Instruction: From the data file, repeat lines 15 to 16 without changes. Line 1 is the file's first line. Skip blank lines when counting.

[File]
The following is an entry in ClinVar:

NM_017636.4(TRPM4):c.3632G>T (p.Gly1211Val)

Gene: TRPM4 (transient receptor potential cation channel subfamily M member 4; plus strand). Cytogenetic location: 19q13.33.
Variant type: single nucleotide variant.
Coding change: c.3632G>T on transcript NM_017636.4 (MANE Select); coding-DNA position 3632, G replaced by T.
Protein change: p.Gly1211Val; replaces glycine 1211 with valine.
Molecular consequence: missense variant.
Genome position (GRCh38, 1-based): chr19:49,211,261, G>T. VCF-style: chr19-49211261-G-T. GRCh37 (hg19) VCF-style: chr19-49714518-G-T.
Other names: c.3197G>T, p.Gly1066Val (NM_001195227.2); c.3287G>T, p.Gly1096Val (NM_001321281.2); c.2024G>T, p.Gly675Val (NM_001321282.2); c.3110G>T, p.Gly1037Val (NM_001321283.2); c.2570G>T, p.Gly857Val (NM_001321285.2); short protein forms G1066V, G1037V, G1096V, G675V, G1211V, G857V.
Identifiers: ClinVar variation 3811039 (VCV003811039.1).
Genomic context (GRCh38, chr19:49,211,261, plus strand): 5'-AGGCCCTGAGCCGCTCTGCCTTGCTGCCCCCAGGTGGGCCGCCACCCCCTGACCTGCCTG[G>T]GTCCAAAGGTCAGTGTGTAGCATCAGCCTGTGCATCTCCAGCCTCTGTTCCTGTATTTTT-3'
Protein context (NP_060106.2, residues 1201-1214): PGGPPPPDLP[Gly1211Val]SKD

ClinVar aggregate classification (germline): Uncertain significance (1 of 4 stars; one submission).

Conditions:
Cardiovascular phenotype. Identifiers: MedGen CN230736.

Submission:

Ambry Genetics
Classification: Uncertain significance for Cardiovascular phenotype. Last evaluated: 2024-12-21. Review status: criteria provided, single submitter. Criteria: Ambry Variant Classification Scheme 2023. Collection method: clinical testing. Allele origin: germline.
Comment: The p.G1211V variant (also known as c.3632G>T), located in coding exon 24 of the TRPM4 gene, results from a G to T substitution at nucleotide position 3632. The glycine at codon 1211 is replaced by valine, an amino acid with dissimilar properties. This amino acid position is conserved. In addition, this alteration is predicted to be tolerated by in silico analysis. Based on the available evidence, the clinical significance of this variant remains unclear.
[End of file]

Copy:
Cardiovascular phenotype. Identifiers: MedGen CN230736.

Submission: